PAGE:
Leaked emails show Clearview AI encouraging users to try the tool on 'friends or family' and invite other cops

The legal woes are just getting started.

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It doesn’t seem like anyone from Clearview AI is getting their stories straight, and the rising evidence of misinformation is fueling legal repercussions. BuzzFeed News has acquired emails encouraging law enforcement to take the creepy facial recognition AI out for a spin on friends and family. The news outlet also reports disparate numbers of the startup’s law enforcement contracts as well as legal consequences from states and Twitter.

“Run wild” — After insisting its software, which pulls photos from social media, was only meant for law enforcement, Clearview is facing some receipts that say otherwise. BuzzFeed News shared emails that encouraged law enforcement to “run wild” with the software outside of work to “see what it can do.” Additionally, a blog post from Monday claimed that members of law enforcement needed to be cleared to use the software, but an email from last September indicated the existence of an “Invite Users” button.

Outside of law enforcement, several private companies reportedly use the software. A bank was confirmed to use Clearview when dealing with fraudulent checks and there are strong suspicions that casinos have also leveraged the software.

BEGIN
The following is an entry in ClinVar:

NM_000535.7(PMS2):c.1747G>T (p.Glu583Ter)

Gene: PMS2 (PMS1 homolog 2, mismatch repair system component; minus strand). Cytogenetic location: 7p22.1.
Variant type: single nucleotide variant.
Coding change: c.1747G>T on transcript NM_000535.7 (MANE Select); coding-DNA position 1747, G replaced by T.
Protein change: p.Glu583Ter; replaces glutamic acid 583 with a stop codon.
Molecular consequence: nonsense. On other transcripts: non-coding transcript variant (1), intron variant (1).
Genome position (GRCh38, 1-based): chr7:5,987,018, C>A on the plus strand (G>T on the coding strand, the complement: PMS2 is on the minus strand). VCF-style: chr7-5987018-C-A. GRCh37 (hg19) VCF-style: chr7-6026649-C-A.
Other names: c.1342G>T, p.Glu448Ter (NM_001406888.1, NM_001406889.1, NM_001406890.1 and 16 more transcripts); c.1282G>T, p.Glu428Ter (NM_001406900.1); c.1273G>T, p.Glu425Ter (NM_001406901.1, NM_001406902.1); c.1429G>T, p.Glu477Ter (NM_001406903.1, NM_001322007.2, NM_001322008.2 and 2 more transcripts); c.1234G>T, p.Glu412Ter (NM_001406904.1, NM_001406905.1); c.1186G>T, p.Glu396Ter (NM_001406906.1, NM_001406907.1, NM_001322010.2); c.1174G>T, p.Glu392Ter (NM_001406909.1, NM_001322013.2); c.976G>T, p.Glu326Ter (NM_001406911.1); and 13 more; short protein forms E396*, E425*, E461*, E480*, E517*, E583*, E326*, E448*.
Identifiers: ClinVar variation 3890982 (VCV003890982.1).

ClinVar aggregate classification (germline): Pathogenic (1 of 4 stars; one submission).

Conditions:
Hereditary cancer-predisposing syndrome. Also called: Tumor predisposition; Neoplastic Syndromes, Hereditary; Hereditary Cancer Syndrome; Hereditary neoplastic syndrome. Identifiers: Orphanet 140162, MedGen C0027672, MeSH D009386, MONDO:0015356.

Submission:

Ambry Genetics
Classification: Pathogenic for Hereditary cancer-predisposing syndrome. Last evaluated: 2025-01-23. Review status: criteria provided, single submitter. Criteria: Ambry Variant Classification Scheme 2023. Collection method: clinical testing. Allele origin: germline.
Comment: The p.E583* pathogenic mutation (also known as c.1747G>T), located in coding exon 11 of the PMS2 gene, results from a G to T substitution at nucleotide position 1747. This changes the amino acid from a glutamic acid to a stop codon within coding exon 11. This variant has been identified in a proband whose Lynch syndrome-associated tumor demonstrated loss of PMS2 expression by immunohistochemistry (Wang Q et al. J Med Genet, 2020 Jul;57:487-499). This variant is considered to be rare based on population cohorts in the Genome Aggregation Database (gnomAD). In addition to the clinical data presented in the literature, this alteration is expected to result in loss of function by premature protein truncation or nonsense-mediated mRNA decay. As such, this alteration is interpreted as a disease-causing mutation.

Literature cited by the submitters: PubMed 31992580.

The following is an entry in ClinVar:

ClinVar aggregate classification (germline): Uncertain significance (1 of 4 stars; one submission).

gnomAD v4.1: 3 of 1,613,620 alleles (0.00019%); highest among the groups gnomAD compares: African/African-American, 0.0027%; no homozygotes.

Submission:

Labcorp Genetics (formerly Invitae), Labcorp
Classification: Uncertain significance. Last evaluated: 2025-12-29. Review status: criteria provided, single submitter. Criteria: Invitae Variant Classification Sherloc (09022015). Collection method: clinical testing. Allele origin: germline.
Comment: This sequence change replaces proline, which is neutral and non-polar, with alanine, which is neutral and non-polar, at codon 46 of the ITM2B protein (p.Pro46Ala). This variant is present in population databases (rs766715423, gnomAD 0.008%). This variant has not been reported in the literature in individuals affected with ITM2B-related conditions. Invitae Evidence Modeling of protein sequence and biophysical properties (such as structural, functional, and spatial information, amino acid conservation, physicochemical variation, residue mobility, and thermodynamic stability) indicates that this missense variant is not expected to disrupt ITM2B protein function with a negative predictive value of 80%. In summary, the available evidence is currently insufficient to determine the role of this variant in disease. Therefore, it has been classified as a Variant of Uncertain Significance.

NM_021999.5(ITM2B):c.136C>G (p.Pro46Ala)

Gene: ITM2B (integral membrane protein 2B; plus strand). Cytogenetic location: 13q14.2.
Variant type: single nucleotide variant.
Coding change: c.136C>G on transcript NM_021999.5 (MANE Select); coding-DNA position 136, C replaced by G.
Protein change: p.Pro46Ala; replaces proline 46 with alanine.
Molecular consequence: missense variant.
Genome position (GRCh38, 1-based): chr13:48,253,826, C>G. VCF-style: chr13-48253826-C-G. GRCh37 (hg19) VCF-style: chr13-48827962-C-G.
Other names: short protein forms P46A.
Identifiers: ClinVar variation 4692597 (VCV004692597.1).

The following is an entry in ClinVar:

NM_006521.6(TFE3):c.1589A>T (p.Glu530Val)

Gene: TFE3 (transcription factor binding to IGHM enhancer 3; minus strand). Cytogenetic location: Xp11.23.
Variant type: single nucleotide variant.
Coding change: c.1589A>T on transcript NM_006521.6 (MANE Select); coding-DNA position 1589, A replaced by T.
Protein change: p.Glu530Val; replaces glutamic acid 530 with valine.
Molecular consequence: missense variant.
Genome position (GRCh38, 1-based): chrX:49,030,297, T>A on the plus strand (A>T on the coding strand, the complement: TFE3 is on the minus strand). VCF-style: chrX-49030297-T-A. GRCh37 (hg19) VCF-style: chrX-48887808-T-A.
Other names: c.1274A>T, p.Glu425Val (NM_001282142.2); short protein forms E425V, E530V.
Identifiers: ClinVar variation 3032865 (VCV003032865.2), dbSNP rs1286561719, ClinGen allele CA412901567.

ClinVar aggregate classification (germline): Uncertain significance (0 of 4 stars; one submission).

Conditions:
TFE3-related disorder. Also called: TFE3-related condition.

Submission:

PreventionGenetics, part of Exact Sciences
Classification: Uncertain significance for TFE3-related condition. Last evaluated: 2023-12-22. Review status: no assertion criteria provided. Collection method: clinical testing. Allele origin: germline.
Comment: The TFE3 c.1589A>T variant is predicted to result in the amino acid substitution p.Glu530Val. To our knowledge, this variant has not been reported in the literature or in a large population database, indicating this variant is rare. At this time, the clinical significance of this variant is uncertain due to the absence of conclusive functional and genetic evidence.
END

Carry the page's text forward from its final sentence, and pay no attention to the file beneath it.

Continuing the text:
The long arm of the law — As more information comes out, Clearview has found itself squarely on the wrong side of the law. An Illinois lawsuit is seeking class-action status to go after the company for violating the Illinois Biometric Information Privacy Act. Cease and desist orders were also doled out by Twitter and the New Jersey attorney general’s office for scraping users’ media.

On Monday, 40 advocacy groups wrote to the Privacy and Civil Liberties Oversight Board, looping in the House and Senate Judiciary Committees as well as both congressional Homeland Security committees. The letter requests the suspension of federal use of facial recognition and specifically names Clearview.